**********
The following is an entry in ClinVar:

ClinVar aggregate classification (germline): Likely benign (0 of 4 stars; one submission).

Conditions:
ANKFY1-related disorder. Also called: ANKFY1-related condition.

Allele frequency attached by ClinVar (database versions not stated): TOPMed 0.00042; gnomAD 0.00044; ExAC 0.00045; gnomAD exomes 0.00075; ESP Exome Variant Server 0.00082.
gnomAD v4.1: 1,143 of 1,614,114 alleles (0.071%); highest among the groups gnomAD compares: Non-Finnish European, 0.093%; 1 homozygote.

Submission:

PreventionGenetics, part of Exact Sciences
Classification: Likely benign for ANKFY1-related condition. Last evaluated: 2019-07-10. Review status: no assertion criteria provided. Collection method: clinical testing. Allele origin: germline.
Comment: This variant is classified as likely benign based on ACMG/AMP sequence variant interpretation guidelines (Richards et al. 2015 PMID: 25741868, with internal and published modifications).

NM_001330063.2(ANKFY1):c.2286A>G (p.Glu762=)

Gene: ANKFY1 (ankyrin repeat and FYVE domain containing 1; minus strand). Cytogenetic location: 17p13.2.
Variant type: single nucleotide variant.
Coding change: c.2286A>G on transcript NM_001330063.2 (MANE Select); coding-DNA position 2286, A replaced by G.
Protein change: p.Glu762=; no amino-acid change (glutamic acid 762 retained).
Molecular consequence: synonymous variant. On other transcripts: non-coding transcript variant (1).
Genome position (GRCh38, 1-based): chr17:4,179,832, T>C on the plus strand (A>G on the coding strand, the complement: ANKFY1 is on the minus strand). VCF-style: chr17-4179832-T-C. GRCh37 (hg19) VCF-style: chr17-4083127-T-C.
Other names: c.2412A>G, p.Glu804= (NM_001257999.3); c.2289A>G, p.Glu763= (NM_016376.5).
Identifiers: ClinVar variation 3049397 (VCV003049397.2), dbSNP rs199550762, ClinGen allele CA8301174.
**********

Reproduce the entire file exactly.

The following is an entry in ClinVar:

ClinVar aggregate classification (germline): Likely benign (0 of 4 stars; one submission).

Conditions:
ANKFY1-related disorder. Also called: ANKFY1-related condition.

Allele frequency attached by ClinVar (database versions not stated): TOPMed 0.00042; gnomAD 0.00044; ExAC 0.00045; gnomAD exomes 0.00075; ESP Exome Variant Server 0.00082.
gnomAD v4.1: 1,143 of 1,614,114 alleles (0.071%); highest among the groups gnomAD compares: Non-Finnish European, 0.093%; 1 homozygote.

Submission:

PreventionGenetics, part of Exact Sciences
Classification: Likely benign for ANKFY1-related condition. Last evaluated: 2019-07-10. Review status: no assertion criteria provided. Collection method: clinical testing. Allele origin: germline.
Comment: This variant is classified as likely benign based on ACMG/AMP sequence variant interpretation guidelines (Richards et al. 2015 PMID: 25741868, with internal and published modifications).

NM_001330063.2(ANKFY1):c.2286A>G (p.Glu762=)

Gene: ANKFY1 (ankyrin repeat and FYVE domain containing 1; minus strand). Cytogenetic location: 17p13.2.
Variant type: single nucleotide variant.
Coding change: c.2286A>G on transcript NM_001330063.2 (MANE Select); coding-DNA position 2286, A replaced by G.
Protein change: p.Glu762=; no amino-acid change (glutamic acid 762 retained).
Molecular consequence: synonymous variant. On other transcripts: non-coding transcript variant (1).
Genome position (GRCh38, 1-based): chr17:4,179,832, T>C on the plus strand (A>G on the coding strand, the complement: ANKFY1 is on the minus strand). VCF-style: chr17-4179832-T-C. GRCh37 (hg19) VCF-style: chr17-4083127-T-C.
Other names: c.2412A>G, p.Glu804= (NM_001257999.3); c.2289A>G, p.Glu763= (NM_016376.5).
Identifiers: ClinVar variation 3049397 (VCV003049397.2), dbSNP rs199550762, ClinGen allele CA8301174.